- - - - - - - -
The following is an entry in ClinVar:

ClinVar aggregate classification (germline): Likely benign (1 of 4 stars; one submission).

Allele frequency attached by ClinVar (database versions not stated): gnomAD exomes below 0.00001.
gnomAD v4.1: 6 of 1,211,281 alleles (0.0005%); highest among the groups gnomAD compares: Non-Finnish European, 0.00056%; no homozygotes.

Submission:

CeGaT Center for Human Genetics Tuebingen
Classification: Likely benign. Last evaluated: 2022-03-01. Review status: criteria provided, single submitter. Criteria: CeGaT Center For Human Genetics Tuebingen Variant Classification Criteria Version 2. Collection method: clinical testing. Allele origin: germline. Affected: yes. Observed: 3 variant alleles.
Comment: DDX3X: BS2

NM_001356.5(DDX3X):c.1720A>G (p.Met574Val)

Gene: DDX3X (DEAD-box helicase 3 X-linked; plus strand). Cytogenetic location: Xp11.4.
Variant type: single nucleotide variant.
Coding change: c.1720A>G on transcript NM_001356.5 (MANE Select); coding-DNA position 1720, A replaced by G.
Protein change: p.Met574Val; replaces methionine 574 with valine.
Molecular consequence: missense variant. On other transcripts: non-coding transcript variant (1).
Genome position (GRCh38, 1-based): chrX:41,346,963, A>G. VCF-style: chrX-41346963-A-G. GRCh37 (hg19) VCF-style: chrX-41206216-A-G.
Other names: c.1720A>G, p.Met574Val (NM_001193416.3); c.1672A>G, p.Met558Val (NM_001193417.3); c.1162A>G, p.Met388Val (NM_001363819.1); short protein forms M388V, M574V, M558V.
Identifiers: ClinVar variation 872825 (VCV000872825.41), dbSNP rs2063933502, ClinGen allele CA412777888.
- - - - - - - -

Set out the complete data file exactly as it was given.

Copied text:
The following is an entry in ClinVar:

ClinVar aggregate classification (germline): Likely benign (1 of 4 stars; one submission).

Allele frequency attached by ClinVar (database versions not stated): gnomAD exomes below 0.00001.
gnomAD v4.1: 6 of 1,211,281 alleles (0.0005%); highest among the groups gnomAD compares: Non-Finnish European, 0.00056%; no homozygotes.

Submission:

CeGaT Center for Human Genetics Tuebingen
Classification: Likely benign. Last evaluated: 2022-03-01. Review status: criteria provided, single submitter. Criteria: CeGaT Center For Human Genetics Tuebingen Variant Classification Criteria Version 2. Collection method: clinical testing. Allele origin: germline. Affected: yes. Observed: 3 variant alleles.
Comment: DDX3X: BS2

NM_001356.5(DDX3X):c.1720A>G (p.Met574Val)

Gene: DDX3X (DEAD-box helicase 3 X-linked; plus strand). Cytogenetic location: Xp11.4.
Variant type: single nucleotide variant.
Coding change: c.1720A>G on transcript NM_001356.5 (MANE Select); coding-DNA position 1720, A replaced by G.
Protein change: p.Met574Val; replaces methionine 574 with valine.
Molecular consequence: missense variant. On other transcripts: non-coding transcript variant (1).
Genome position (GRCh38, 1-based): chrX:41,346,963, A>G. VCF-style: chrX-41346963-A-G. GRCh37 (hg19) VCF-style: chrX-41206216-A-G.
Other names: c.1720A>G, p.Met574Val (NM_001193416.3); c.1672A>G, p.Met558Val (NM_001193417.3); c.1162A>G, p.Met388Val (NM_001363819.1); short protein forms M388V, M574V, M558V.
Identifiers: ClinVar variation 872825 (VCV000872825.41), dbSNP rs2063933502, ClinGen allele CA412777888.